Oh, one last question. Should I be telling my manager or any else that I want to move into management? Would that be to aggressive or threatening to my manager? (I know your not supposed to ask for more in a thank you note even if it is electronic, but I need to know.) :-)

jhack's picture

Yes, you should share your aspirations with your manager...when the time is right.  That will depend on your relationship with your manager, the promotion process at your firm, and the review cycle. 

So if you've done well, and your manager asks you about your career goals, that's a good time to discuss it.  If your boss never meets with you, doesn't ask about your career, and doesn't review your work...you are going to have a challenge advancing.  

Some firms require that the annual review process include discussions of short and long term career growth.  That's a great time for bringing up the topic.  

Anyone else?  Generally it's not a topic you discuss with others in the workplace (although cultures vary greatly), and certainly not if you haven't told your manager. 

John

ashdenver's picture

Within the right context, I think it's absolutely appropriate to mention to higher-ups that you'd like to move into management.  After all, they should be mentoring you and helping you get to the next level.  There should be (IMO) a development plan that you and the manager are working on reaching those goals for your professional development.  If the manager doesn't know where you want to go, how will s/he know when you get there?

It's not something you'd want to mention in passing in the hallway - "Hey, how's it going?" "Great, I want to move into management!"  But in the right context, it's perfectly okay and, in my book, advisable to bring it up. 

To be fair, though, some managers are very protective and get a little weirded out - as you alluded to in your post.  They freak out - "Omigod, BNC is after my job, I have to do everything in my power to squelch his opportunities so there's no shot he'll get promoted / get me fired & take my job."  Perhaps I've been fortunate enough to work in good places with good people or perhaps I've been too naive and/or clueless to notice people like that within my direct sphere of influence but more often than not, GOOD managers recognize the importance of grooming the next generation and having a built-in exit strategy, for lack of a better term.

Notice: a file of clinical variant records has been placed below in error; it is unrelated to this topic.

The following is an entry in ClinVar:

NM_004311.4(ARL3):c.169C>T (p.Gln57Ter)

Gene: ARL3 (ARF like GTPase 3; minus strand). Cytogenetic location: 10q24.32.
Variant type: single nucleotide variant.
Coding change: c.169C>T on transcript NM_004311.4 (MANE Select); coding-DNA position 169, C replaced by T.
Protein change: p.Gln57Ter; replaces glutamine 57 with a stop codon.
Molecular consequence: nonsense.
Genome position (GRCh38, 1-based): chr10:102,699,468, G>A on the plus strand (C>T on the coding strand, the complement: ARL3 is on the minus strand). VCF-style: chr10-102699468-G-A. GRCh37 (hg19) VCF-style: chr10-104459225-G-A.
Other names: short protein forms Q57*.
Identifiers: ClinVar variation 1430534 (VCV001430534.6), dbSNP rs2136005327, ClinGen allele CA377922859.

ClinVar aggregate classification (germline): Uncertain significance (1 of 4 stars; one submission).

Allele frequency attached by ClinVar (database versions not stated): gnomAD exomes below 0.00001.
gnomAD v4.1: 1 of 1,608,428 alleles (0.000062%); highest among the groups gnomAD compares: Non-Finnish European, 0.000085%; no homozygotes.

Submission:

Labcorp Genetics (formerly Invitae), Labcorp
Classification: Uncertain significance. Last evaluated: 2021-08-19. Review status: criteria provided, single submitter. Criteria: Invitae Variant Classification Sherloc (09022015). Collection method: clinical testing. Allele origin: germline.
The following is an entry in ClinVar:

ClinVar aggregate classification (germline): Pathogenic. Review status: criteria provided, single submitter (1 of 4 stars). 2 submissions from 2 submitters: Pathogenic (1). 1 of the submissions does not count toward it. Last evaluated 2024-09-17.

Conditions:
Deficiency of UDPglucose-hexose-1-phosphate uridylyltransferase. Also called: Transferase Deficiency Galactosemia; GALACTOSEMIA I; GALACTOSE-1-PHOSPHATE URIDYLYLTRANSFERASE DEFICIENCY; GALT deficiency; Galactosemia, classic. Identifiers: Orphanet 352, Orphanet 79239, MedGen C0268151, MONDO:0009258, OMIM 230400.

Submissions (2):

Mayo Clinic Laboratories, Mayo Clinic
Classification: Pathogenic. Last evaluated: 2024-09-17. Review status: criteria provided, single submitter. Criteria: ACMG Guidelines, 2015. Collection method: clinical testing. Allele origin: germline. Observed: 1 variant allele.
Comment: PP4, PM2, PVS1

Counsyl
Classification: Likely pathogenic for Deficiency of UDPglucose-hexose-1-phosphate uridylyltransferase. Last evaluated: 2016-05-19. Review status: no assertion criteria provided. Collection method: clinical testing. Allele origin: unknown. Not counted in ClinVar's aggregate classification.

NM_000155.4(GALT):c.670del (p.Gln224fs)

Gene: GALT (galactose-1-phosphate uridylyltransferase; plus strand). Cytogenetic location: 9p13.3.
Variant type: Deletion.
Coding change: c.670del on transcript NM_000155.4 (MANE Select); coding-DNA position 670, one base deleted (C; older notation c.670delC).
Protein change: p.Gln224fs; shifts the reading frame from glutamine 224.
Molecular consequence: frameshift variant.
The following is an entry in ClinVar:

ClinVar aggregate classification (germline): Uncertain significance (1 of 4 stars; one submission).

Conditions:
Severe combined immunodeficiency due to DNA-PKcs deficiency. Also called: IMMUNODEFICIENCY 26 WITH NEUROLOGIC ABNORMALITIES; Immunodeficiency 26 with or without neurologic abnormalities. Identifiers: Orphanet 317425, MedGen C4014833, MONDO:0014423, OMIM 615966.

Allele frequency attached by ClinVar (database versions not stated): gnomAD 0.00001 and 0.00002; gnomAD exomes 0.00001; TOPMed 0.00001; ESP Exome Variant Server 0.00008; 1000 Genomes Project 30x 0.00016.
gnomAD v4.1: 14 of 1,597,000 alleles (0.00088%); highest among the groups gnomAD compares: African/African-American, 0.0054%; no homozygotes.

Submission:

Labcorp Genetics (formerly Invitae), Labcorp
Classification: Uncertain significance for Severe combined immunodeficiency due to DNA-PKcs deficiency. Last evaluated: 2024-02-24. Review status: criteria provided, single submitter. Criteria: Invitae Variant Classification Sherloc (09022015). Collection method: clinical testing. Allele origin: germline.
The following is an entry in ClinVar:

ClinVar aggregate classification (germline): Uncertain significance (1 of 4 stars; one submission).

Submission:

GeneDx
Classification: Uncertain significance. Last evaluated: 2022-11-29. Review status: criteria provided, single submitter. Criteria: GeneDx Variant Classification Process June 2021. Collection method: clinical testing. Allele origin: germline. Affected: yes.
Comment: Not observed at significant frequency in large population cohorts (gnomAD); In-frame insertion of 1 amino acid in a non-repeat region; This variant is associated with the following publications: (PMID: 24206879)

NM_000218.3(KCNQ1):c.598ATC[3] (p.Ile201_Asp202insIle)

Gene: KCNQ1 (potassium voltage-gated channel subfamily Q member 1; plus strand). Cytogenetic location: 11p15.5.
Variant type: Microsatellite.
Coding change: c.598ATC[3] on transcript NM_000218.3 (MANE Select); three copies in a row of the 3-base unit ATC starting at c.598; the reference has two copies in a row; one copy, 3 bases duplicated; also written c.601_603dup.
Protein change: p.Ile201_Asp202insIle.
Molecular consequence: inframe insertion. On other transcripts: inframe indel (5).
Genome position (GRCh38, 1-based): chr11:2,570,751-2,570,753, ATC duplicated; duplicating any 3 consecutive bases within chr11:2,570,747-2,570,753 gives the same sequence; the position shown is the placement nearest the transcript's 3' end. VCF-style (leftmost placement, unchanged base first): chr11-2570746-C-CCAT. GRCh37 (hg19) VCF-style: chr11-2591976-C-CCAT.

If I'm the only thing holding the team together and there's no one on my team who could step up to the plate, how would my boss and his boss look at moving me out of my current manager gig?  They'd be worried that the whole team would crumble and things would be worse off without me holding things together so they'd be more inclined to promote someone else whose departure from their current role wouldn't be so upsetting to the apple cart.

If you mention your goal of management to your boss and sense any negativitiy or apprehension or fear from the boss, you might consider shifting the focus onto how it would help your boss.  "Hey, if I learn more things and gett better at stuff and take leadership roles within the current team, it will only serve to make YOU look good that your team is running so well, out-producing other teams, etc. which in turn will increase the chances that YOU will get promoted too!"  Make it clear that you want to become a PEER rather than a replacement, that you're still in your current role to help the boss look good, do your best, etc.

Bnccna2's picture

 I appreciate all the advice. I'll write back in a few months on any updates.